U.S. Drug Enforcement Agent Charged With Participation in Multi-National Money Laundering Conspiracy

The seal of the Drug Enforcement Administration is seen on a lectern before the start of a press conference at DEA Headquarters on June 26, 2013 in Arlington, Virginia. MANDEL NGAN/AFP/Getty

A former special agent with the federal Drug Enforcement Administration has been arrested for his suspected role in a wide-ranging, multi-national conspiracy to launder drug proceeds.

José Ismael Irizarry, who was employed by the administration from 2009 to 2018, and his wife, Nathalia Gomez-Irizarry, were arrested Friday pursuant to a 19-count indictment outlining the alleged conspiracy.

Both individuals posted a $10,000 bond to be released from detention pending further hearings in the case, according to The Associated Press, which first reported on their arrests and broke news of the alleged conspiracy last year. The arrests occurred in Puerto Rico, where they have a residence.

The pair's lawyer did not return an immediate request for comment. An inquiry to the DEA was referred to the Justice Department, which did not provide comment in time for publication. Irizarry resigned from the DEA in January 2018.

An indictment filed in the case on Friday describes Irizarry's alleged scheme spelled out in 19 charges, including conspiracy to commit money laundering, honest services wire fraud, bank fraud and aggravated identity theft.

"Throughout his tenure at DEA, Irizarry engaged in a corrupt scheme in which he worked with confidential informants to investigate the money laundering activity of drug trafficking organizations, while at the same time enriching himself by secretly using his position and his special access to information to divert drug proceeds from DEA control to the control of himself and his co-conspirators," the indictment alleged.

Combined penalties for all of the charges contained in the indictment amount to a potential prison sentence of hundreds of years, should convictions be obtained. However, any potential plea deal would likely eliminate many of the charges, and a prison sentence ultimately imposed would be assisted through federal guidelines, not the statutory maximum.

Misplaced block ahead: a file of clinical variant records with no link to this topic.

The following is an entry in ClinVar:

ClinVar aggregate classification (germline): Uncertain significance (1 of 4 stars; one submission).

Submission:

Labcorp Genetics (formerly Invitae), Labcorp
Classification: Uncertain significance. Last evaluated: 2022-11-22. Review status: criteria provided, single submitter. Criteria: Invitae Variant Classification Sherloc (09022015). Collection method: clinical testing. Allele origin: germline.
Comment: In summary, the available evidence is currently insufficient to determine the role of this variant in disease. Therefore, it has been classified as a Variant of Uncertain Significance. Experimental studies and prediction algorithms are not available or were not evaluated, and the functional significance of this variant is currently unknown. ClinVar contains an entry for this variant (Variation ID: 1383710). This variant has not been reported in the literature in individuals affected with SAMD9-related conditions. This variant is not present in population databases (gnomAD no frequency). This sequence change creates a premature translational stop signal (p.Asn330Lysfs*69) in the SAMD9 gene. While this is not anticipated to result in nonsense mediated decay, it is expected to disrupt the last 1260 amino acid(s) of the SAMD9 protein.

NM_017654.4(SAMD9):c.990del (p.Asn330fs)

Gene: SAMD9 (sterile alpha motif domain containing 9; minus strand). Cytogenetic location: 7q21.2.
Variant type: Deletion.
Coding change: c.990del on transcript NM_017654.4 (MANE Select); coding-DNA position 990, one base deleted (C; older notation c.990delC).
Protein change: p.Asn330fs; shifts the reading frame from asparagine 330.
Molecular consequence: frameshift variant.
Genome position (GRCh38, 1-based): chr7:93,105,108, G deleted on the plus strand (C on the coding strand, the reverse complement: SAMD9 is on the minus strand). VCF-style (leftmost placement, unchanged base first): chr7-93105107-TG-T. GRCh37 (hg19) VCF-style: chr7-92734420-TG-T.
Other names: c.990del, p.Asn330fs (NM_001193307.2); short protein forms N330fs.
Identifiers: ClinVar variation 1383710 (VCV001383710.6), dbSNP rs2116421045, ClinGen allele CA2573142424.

During his tenure, Irizarry worked out of the DEA's Miami field office, Washington, D.C., bureau, and an official outpost in Cartagena, Colombia.

Prosecutors in Tampa, Florida, believe Irizarry used his position as a DEA special agent to divert drug proceeds recovered by his former agency over a span of years. Hundreds of thousands of dollars were fraudulently diverted during the scheme, according to the indictment.

For example, in 2015, the DEA recovered a bulk cash drop from suspected drug traffickers in the Netherlands worth around 1 million euros. The cash was returned to a DEA account in Florida, at which point Irizarry siphoned off over $140,000 from those funds into the bank account of a private individual, the indictment said.

That money was then used at a Florida car dealership to buy a 2015 Land Rover for Irizarry and the leader of a Colombia-based drug cartel.

Throughout the alleged conspiracy, diverted money was used to purchase jewelry, luxury cars and a home, and was sent as cash gifts for friends and family, prosecutors believe. From 2015 to 2017, hundreds of thousands of dollars flowed through a bank account that purportedly served as a vehicle for the stolen proceeds.